This chart – from the Resolution Foundation’s Intergeneration Commission – is, indirectly, a companion piece to the FCA’s recent discussion paper on the “Ageing population”, which highlighted the needs of older generations. And it’s only one of 10 charts highlighted in Laura Gardiner’s blog – each striking in its own right – to show why intergenerational fairness is rising up the agenda.
Commentary on the Commission’s latest report has mostly focused on its political implications, But it is just as relevant for firms and regulators, and both financial products and regulatory priorities are going to have to adapt to take account of the changing needs and incentives of younger generations, who have suffered most from the fall in real incomes caused by the financial crisis.
Partly as a consequence, these younger generations are more likely to rent than own their homes, their pensions will be less generous, their spending patterns are different and more frugal, and their overall wealth is less than earlier cohorts at the same age (see other charts).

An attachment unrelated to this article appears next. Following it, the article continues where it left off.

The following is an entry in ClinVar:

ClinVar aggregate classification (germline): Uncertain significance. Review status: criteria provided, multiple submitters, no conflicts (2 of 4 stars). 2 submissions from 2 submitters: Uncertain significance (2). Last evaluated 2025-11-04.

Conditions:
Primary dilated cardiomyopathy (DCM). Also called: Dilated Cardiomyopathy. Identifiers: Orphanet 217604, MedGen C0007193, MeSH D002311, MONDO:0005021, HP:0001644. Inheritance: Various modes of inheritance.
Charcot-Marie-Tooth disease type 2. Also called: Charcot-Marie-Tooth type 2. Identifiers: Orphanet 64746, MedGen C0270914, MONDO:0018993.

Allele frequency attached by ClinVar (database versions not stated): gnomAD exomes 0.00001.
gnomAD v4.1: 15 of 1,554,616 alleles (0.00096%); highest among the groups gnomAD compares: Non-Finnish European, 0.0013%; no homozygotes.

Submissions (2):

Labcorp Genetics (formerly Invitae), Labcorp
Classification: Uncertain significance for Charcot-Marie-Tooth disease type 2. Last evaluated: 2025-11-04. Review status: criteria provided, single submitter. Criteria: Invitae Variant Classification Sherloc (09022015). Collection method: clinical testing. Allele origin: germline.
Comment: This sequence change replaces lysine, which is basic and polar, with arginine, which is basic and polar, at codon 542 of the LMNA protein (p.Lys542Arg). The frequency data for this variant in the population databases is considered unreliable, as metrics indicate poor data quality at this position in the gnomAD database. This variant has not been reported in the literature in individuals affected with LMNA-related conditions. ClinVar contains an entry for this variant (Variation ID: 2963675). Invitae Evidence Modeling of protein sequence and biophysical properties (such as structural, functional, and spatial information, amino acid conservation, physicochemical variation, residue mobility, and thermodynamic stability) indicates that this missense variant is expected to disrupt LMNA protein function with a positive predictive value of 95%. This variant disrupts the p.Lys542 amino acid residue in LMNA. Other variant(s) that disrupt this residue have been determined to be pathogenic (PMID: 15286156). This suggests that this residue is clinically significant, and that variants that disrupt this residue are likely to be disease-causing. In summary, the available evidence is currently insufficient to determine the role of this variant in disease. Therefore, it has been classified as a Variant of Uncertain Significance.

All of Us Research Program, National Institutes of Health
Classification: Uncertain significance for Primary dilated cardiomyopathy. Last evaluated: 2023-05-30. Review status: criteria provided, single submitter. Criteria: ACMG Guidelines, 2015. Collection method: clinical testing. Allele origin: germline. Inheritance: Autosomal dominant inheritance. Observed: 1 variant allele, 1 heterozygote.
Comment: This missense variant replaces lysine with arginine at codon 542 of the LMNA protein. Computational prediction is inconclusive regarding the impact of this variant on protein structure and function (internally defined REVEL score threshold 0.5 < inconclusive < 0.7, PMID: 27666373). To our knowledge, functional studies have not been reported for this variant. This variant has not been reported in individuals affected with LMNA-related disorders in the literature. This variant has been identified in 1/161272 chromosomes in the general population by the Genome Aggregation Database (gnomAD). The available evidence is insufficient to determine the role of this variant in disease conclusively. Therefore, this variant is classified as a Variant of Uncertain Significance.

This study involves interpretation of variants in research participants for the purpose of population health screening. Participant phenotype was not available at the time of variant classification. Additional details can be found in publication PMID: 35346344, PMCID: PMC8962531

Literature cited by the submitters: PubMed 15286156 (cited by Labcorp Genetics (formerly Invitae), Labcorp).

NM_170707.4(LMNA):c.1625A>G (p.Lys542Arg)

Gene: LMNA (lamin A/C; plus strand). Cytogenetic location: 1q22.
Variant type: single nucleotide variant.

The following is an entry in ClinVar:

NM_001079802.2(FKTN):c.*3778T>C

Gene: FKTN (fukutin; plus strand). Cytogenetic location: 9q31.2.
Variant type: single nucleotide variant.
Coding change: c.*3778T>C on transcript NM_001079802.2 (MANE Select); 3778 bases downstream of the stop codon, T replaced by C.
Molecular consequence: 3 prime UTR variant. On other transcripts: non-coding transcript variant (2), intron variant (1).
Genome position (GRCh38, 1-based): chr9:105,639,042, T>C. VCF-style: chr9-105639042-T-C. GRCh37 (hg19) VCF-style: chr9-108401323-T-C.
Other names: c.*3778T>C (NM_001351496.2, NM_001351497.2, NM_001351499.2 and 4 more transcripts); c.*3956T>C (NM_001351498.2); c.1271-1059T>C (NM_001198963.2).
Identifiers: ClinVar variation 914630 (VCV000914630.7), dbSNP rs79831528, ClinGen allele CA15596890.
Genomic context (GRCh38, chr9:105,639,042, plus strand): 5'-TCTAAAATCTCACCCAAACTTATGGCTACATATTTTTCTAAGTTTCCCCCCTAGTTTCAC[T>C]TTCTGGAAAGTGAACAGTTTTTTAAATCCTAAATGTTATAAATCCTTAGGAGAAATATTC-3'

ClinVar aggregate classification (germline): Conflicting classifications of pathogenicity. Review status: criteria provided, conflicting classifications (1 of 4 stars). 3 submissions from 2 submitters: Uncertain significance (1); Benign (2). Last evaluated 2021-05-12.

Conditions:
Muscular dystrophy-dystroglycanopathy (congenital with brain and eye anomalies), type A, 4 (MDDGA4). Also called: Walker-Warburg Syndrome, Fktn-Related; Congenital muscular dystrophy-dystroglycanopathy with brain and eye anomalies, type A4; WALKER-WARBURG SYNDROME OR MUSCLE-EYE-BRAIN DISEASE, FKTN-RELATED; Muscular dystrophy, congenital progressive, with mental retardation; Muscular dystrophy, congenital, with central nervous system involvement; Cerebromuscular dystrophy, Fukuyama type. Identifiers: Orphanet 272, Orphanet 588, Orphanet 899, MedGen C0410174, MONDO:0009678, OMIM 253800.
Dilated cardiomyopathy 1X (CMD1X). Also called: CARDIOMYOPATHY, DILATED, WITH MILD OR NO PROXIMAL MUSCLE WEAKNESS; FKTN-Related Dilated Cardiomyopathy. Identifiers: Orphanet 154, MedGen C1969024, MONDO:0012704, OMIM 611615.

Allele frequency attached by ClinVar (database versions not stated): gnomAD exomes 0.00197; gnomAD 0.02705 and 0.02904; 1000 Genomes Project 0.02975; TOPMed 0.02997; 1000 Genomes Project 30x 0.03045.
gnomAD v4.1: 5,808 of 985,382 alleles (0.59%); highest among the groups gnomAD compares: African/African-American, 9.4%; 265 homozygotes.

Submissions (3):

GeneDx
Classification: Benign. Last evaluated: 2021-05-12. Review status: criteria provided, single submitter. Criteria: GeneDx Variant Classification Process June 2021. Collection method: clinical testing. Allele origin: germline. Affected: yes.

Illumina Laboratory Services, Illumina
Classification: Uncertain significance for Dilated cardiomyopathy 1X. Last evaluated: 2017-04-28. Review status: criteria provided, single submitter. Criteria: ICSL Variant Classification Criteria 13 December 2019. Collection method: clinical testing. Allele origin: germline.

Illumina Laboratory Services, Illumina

Each of these elements is well known in itself, but their cumulative impact on financial services is less frequently discussed. Regulatory concerns with the likes of pensions, mortgages, asset management and unsecured debt start to look rather different through a generational lens. Meanwhile, for firms that are able to move to a broader and longer term view of their customers, there is a significant opportunity to seize.
Taking the trends on earnings, employment, taxes, state support and housing costs together, millennials who have so far turned 30 have failed to improve on the living standards of generation X before them. That’s an unprecedented break from the generational progress we became used to during the 20th Century.